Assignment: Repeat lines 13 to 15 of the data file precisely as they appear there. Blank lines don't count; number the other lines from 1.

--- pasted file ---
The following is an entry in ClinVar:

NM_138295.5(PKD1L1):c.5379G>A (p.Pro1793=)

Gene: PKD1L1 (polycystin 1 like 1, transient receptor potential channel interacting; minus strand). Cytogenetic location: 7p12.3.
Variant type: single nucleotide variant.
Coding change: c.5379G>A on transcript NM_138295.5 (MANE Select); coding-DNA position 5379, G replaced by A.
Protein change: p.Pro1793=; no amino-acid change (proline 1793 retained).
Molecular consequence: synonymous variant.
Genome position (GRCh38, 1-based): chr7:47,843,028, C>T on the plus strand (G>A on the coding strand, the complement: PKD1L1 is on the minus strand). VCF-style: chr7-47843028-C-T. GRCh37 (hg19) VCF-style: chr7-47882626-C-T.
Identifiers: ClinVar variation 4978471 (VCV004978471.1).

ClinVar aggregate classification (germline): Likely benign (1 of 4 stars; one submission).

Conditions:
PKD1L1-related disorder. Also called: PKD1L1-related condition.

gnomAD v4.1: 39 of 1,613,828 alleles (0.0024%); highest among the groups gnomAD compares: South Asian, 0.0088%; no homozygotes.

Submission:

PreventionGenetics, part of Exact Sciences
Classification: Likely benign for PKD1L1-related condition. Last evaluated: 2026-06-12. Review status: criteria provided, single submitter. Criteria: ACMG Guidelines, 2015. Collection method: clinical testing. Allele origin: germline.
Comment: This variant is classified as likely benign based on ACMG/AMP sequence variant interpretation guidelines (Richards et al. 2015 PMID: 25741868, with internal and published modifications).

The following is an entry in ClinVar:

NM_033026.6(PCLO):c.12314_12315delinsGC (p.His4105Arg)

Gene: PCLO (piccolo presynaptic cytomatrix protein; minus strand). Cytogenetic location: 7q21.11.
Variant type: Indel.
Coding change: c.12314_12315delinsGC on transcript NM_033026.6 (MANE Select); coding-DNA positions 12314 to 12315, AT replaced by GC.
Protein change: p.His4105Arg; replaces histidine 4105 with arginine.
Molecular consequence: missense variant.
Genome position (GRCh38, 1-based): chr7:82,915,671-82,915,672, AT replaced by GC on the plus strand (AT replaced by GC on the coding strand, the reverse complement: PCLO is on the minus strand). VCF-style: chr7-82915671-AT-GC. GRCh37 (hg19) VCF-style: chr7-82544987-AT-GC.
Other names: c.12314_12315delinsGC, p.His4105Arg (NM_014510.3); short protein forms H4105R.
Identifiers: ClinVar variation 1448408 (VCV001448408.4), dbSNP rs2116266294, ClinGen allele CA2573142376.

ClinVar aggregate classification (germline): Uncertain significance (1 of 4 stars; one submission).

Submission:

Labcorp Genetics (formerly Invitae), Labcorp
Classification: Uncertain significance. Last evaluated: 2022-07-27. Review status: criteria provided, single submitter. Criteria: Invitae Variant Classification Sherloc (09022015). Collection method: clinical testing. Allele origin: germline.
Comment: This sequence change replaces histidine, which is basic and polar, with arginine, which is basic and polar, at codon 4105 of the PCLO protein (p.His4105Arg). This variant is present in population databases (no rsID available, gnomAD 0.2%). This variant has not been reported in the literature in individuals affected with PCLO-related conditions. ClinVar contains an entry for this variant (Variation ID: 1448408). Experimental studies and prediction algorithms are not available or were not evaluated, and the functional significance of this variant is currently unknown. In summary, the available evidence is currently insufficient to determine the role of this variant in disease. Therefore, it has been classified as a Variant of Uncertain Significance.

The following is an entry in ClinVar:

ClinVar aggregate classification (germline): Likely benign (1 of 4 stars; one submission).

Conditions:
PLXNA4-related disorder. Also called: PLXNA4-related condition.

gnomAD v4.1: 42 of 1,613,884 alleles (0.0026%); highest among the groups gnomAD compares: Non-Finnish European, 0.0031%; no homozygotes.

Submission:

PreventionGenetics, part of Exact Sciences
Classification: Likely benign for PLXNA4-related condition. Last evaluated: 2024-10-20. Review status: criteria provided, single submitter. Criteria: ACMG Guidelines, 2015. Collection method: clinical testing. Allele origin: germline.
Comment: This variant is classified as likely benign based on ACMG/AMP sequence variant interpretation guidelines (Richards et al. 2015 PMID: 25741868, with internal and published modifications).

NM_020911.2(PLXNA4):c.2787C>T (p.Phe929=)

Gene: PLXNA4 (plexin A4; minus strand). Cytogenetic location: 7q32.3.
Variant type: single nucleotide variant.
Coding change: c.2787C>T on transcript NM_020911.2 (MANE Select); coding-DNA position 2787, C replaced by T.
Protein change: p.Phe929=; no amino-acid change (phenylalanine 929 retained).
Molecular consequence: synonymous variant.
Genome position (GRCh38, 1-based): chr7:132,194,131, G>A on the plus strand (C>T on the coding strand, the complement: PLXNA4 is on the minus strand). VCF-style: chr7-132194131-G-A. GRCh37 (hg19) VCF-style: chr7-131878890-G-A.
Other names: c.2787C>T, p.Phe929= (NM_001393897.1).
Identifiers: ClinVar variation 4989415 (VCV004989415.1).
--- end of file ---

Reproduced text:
gnomAD v4.1: 39 of 1,613,828 alleles (0.0024%); highest among the groups gnomAD compares: South Asian, 0.0088%; no homozygotes.

Submission:

PreventionGenetics, part of Exact Sciences